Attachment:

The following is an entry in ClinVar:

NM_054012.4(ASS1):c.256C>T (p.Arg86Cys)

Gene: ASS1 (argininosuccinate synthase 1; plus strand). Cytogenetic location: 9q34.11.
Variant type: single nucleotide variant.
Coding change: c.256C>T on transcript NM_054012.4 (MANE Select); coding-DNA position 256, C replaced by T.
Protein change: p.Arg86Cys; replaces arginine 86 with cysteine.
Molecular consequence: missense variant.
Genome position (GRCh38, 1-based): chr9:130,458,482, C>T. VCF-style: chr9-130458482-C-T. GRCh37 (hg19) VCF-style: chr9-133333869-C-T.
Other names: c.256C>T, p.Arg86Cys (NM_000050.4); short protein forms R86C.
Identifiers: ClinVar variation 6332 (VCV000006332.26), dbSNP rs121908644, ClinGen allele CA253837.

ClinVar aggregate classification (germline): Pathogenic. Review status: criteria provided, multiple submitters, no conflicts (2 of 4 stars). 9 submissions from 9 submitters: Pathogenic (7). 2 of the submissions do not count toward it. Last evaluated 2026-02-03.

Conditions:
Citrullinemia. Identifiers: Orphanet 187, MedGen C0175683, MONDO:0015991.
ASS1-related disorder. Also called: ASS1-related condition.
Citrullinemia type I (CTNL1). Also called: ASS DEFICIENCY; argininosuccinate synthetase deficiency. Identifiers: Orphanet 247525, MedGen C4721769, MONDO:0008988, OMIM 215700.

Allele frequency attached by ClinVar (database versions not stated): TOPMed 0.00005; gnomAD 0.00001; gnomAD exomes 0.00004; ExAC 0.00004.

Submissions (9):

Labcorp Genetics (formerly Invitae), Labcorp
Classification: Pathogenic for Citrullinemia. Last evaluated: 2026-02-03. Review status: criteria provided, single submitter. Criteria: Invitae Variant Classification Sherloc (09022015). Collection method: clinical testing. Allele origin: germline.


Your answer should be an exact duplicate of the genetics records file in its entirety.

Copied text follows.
The following is an entry in ClinVar:

NM_054012.4(ASS1):c.256C>T (p.Arg86Cys)

Gene: ASS1 (argininosuccinate synthase 1; plus strand). Cytogenetic location: 9q34.11.
Variant type: single nucleotide variant.
Coding change: c.256C>T on transcript NM_054012.4 (MANE Select); coding-DNA position 256, C replaced by T.
Protein change: p.Arg86Cys; replaces arginine 86 with cysteine.
Molecular consequence: missense variant.
Genome position (GRCh38, 1-based): chr9:130,458,482, C>T. VCF-style: chr9-130458482-C-T. GRCh37 (hg19) VCF-style: chr9-133333869-C-T.
Other names: c.256C>T, p.Arg86Cys (NM_000050.4); short protein forms R86C.
Identifiers: ClinVar variation 6332 (VCV000006332.26), dbSNP rs121908644, ClinGen allele CA253837.

ClinVar aggregate classification (germline): Pathogenic. Review status: criteria provided, multiple submitters, no conflicts (2 of 4 stars). 9 submissions from 9 submitters: Pathogenic (7). 2 of the submissions do not count toward it. Last evaluated 2026-02-03.

Conditions:
Citrullinemia. Identifiers: Orphanet 187, MedGen C0175683, MONDO:0015991.
ASS1-related disorder. Also called: ASS1-related condition.
Citrullinemia type I (CTNL1). Also called: ASS DEFICIENCY; argininosuccinate synthetase deficiency. Identifiers: Orphanet 247525, MedGen C4721769, MONDO:0008988, OMIM 215700.

Allele frequency attached by ClinVar (database versions not stated): TOPMed 0.00005; gnomAD 0.00001; gnomAD exomes 0.00004; ExAC 0.00004.

Submissions (9):

Labcorp Genetics (formerly Invitae), Labcorp
Classification: Pathogenic for Citrullinemia. Last evaluated: 2026-02-03. Review status: criteria provided, single submitter. Criteria: Invitae Variant Classification Sherloc (09022015). Collection method: clinical testing. Allele origin: germline.